"Super. As long as he doesn't stick any pins in my ass. Then?"
"Then lunch with the prince and the king. Then a meeting with the caterer. Then the florist. Then—"
"Eds, how come I have to do all this stuff? (A) where's David, and (B) you'd be so much better at it."
"(A) David is in Allen Hall, doing the morning feeding, and he will be joining you, and (B) that's very true, but it's not my wedding, is it, my lady?"
"Don't call me that, I hate that. Call me Chris."
He looked down his nose at her. "I think not."
"Fine, Chris-teen-uh then. Anything but My Dork-o Lady."
"My lady jests, pretending she will not have a tide all her life."
"Also, it really creeps me out when you talk about me in the third person. Seriously. Don't do that."
For the first time all morning, Edmund cracked a smile. "Nobody likes it. Thus, I do it as often as I can."
"Well, how would Edmund like it if I talked about him in the third person? Doesn't Edmund think that's fucked up?"
"No. Edmund doesn't. Now, if my lady has tired of etiquette lessons, why don't we cover something you might find more relevant?"
"Yeah, why don't we? What's on your fiendish mind, Eds?"
"Only this." He paused delicately. Christina's eyebrows arched, disappearing under her bangs, a gratifying sign of her full attention. "You must always be wary of the name Domonov."
"That's Queen Dara's maiden name."
He could not mask his surprise. "You know?"
She yawned behind her palm. "Us magazine."
"Ah. Well, contrary to the lurid interpretations of the American press—"
"Whoa, whoa, easy on the America bashing, pal."
"—Her Majesty the Queen was not a bloodthirsty cannibal with a stone for a heart."
"I think 'bloodthirsty cannibal' is redundant."
"At any rate, the queen's family is slightly... unreasonable ... on the subject of His Highness Prince Nicholas."
Her eyebrows arched still higher. "Oh-ho."
"Furthermore, they have no love for their king and have tried many times to strike at him, any way they can."
She frowned. "Um, okay, that sucks, but how come Al doesn't toss them in the clink?"
Privately, Edmund thought that was an excellent question. "The king would, but as he is still very fond of his late consort, his heart is soft toward her family and the Domonov in question is soon released. Also, the king may have said something along the lines of, 'I can take care of my own damn self—I don't need the courts to help me.' "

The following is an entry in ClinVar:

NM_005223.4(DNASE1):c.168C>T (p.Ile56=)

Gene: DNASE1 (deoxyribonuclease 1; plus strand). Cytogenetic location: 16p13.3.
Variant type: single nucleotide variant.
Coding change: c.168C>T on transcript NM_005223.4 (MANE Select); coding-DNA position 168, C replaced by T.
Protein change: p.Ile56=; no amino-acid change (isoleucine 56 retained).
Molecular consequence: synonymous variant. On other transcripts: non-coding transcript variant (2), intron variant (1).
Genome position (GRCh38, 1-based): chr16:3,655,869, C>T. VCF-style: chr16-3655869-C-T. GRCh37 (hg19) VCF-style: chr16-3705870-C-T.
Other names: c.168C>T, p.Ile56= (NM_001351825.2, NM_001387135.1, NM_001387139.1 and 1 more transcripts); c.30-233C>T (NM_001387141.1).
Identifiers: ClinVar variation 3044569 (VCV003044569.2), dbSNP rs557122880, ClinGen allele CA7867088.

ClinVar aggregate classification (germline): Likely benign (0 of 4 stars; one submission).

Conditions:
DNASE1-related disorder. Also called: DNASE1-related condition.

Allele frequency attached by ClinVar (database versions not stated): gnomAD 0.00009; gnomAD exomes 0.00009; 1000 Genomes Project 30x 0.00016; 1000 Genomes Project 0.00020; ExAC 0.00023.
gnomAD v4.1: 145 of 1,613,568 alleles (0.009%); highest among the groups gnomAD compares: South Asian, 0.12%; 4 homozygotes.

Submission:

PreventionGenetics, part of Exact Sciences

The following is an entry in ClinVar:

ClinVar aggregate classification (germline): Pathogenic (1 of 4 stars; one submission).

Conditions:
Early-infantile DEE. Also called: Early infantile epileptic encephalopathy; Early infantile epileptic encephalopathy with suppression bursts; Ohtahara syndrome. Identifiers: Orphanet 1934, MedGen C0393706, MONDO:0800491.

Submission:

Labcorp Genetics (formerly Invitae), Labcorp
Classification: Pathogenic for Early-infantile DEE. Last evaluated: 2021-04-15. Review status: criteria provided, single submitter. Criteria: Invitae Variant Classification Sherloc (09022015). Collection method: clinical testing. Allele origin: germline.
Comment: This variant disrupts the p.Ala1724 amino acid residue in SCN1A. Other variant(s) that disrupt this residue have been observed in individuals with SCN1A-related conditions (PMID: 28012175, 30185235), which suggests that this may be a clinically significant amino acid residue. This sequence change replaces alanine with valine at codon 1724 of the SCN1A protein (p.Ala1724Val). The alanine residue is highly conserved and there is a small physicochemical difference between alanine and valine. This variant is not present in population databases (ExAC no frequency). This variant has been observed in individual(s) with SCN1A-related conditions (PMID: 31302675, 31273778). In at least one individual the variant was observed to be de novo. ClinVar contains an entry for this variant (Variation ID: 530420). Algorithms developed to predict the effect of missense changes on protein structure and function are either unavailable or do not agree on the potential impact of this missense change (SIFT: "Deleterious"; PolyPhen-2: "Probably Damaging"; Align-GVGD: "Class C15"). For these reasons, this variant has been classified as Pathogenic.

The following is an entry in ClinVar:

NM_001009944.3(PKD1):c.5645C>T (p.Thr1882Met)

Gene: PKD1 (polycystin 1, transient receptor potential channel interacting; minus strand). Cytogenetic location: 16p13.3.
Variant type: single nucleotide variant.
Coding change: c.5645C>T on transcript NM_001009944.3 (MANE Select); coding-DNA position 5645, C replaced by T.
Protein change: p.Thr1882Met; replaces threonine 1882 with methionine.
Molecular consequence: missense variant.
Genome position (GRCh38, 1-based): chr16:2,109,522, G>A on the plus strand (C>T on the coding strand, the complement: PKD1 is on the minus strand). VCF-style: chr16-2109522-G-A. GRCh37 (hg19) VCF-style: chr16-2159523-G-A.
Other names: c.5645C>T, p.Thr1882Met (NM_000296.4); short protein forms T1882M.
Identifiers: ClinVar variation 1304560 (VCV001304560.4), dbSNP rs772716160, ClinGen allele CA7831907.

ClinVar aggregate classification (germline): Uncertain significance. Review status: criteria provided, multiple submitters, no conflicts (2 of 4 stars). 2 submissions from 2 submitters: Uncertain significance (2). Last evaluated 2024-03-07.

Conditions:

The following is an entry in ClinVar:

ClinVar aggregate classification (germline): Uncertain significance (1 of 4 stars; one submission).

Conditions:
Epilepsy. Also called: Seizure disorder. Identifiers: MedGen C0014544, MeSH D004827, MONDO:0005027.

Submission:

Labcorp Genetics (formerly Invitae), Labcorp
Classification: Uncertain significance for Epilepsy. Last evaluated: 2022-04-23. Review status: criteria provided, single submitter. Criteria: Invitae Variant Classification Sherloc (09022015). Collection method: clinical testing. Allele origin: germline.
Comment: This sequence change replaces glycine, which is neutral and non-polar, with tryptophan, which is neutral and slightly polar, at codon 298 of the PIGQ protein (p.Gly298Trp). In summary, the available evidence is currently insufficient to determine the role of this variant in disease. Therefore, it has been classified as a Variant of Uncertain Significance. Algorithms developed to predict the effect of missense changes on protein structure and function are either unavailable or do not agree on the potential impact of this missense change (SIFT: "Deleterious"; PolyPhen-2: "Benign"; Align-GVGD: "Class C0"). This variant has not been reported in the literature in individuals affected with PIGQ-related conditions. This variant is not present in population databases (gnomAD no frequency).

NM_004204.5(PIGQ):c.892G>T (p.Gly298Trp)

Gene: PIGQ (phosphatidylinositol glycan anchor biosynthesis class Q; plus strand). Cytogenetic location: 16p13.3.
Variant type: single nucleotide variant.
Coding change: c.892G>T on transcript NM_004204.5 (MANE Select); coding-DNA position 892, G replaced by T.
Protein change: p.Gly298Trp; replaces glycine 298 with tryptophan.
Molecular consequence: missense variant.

"Yeah, that sounds about right. So, okay, anybody introduces themself to me as Mr. Domonov, I kick his ass. Got it."
"It's not entirely that sim—"
"Later, Eds. I have to go check something out Thanks for the Princess 101 stuff. I guess." She waved distractedly over her shoulder and practically ran out of the drawing room.
Christina screeched to a halt in front of Queen Dara's portrait and once again studied the proud, amazingly beautiful features. Then she sidled down a few feet and looked at the painting of the king's grandmother.
The queen's family is slightly unreasonable on the subject of His Highness Prince Nicholas.
Idiotic notion. They believed the rumors of all the lovers the queen took. Believed Nicholas belonged only to the queen, that there was none of the king in him. And wanted to steal him for themselves. It was sad, because grief did horrible things to people, but it was stupid, too.
"Morons," she said to the empty gallery. "Anybody can see the kid looks exactly like his great-grandma. On his father's side."
You must always be wary of the name Domonov.
"Okay, okay!" Amazing. The guy was twenty-three rooms and two floors away, and he was still droning in her head.
She heard footsteps and whipped around, already feeling the goofy grin on her face, a grin which instantly dropped off when she saw the visitor wasn't David.
"Oh. It's you."
"Nice! I could have you deported, kiddo." King Alexander snapped his fingers, which, she couldn't help but notice, were filthy. Gardening? More fishing? Digging in the dirt with his youngest son? Who the hell knew? With this guy, it could be anything. "Like that!"
"Sure. Like you're going to let me get away that easily."
"True enough," he said cheerfully, wiping his dirty palms on his blue-jeaned thighs. "You're stuck here. We all are!"
"I was just looking at your family's portraits."
"Yeah." The king stopped and squinted at Queen Dara's likeness. "Boy oh boy, what a woman. When they made her they broke the mold. Then they beat the living shit out of the mold-maker."
She burst out laughing.